12.7- 12 Style Guidelines Use the following style guidelines to improve the readability and understandability of your programs: Provide a program header, with author’s name, date, etc., and purpose of program. Start labels, opcode, operands, and comments in same column for each line. (Unless entire line is a comment.) Use comments to explain what each register does. Give explanatory comment for most instructions. Use meaningful symbolic names. Mixed upper and lower case for readability. ASCIItoBinary, InputRoutine, SaveR1 Provide comments between program sections. Each line must fit on the page -- no wraparound or truncations. Long statements split in aesthetically pleasing manner.
13.7- 13 Assembly Process Convert assembly language file (.asm) into an executable file (.obj) for the LC-3 simulator. First Pass: scan program file find all labels and calculate the corresponding addresses; this is called the symbol table Second Pass: convert instructions to machine language, using information from symbol table
14.7- 14 First Pass: Constructing the Symbol Table Find the .ORIG statement, which tells us the address of the first instruction. Initialize location counter (LC), which keeps track of the current instruction. For each non-empty line in the program: If line contains a label, add label and LC to symbol table. Increment LC. NOTE: If statement is .BLKW or .STRINGZ , increment LC by the number of words allocated. Stop when .END statement is reached. NOTE: A line that contains only a comment is considered an empty line.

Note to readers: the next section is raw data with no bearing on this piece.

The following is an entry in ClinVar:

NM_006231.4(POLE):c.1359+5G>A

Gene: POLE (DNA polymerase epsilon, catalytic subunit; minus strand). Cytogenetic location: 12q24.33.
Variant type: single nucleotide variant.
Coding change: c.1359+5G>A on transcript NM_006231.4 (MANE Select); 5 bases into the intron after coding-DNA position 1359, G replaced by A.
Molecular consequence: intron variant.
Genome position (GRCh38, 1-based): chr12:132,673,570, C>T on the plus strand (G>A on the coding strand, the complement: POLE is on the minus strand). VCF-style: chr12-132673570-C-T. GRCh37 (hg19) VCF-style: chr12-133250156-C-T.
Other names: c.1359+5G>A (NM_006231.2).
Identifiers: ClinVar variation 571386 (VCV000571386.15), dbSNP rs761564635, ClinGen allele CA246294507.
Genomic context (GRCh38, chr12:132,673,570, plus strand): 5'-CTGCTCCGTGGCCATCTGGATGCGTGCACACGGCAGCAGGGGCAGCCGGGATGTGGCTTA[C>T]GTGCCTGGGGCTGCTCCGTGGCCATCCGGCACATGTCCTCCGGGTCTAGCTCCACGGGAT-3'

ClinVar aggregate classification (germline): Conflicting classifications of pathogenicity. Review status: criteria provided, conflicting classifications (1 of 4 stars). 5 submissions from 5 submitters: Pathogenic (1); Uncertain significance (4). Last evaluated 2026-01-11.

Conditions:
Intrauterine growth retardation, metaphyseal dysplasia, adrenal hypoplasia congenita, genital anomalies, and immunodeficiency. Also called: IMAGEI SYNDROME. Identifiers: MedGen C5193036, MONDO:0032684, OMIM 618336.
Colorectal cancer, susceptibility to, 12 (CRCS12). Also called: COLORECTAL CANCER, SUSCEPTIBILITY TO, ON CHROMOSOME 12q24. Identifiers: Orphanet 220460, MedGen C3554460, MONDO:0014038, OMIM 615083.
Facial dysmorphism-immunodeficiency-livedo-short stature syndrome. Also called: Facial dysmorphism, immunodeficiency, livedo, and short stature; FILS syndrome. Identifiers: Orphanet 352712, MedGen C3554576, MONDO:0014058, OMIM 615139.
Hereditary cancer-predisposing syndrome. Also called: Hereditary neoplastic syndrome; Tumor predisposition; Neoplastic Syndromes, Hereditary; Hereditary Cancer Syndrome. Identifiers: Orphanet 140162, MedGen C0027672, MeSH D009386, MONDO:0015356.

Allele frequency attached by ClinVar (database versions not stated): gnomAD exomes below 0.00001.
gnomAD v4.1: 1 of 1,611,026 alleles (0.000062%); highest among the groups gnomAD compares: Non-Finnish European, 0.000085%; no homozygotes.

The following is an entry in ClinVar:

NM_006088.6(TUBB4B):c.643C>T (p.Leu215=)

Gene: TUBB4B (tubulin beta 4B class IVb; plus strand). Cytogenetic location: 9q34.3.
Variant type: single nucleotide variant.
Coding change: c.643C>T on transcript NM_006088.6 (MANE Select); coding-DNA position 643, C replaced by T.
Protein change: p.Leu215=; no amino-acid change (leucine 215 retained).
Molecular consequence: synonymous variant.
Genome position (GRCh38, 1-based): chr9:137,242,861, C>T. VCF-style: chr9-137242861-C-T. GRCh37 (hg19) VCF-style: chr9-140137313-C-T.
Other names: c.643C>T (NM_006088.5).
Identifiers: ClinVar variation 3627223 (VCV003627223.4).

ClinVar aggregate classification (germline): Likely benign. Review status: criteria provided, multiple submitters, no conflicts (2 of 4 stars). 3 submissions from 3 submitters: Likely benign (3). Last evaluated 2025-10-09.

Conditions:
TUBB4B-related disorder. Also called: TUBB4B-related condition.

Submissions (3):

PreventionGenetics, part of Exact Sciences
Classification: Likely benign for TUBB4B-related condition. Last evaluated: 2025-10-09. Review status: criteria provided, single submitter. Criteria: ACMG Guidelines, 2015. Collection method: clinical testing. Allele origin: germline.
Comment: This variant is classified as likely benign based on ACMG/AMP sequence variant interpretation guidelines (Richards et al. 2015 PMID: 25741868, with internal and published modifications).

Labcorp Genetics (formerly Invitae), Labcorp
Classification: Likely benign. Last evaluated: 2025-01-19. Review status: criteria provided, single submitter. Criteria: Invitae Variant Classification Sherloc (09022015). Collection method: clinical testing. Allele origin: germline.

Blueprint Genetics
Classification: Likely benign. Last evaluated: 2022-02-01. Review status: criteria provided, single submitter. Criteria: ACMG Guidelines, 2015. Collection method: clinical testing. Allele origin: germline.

15.7- 15 Second Pass: Generating Machine Language For each executable assembly language statement, generate the corresponding machine language instruction. If operand is a label, look up the address from the symbol table. Potential problems: Improper number or type of arguments ex: NOT R1,#7 ADD R1,R2 ADD R3,R3,NUMBER Immediate argument too large ex: ADD R1,R2,#1023 Address (associated with label) more than 256 from instruction can’t use PC-relative addressing mode
16.7- 16 LC-3 Assembler Using PennSim or CodeLup generates several different output files. This one gets loaded into the simulator.
17.A few Practical Points Both PennSim and CodeLup include assembliers CodeLup accepts machine language (in text representation) but PennSim does not PennSim is not case sensitive CodeLup is somewhat case sensitive We will probably use PennSim as the assemblier for your projects Type as < fileName >. asm in the command line to assemble your code 7- 17
18.7- 18 Object File Format LC-3 object file contains Starting address (location where program must be loaded), followed by… Machine instructions Example Beginning of “count character” object file looks like this: 0011000000000000 0101010010100000 0010011000010001 1111000000100011 . . . .ORIG x3000 AND R2, R2, #0 LD R3, PTR TRAP x23
19.7- 19 Multiple Object Files An object file is not necessarily a complete program. system-provided library routines code blocks written by multiple developers For LC-3 simulator, can load multiple object files into memory, then start executing at a desired address. system routines, such as keyboard input, are loaded automatically loaded into “system memory,” below x3000 user code should be loaded between x3000 and xFDFF each object file includes a starting address be careful not to load overlapping object files
20.7- 20 Linking and Loading Loading is the process of copying an executable image into memory. more sophisticated loaders are able to relocate images to fit into available memory must readjust branch targets, load/store addresses Linking is the process of resolving symbols between independent object files. suppose we define a symbol in one module, and want to use it in another some notation, such as .EXTERNAL , is used to tell assembler that a symbol is defined in another module linker will search symbol tables of other modules to resolve symbols and complete code generation before loading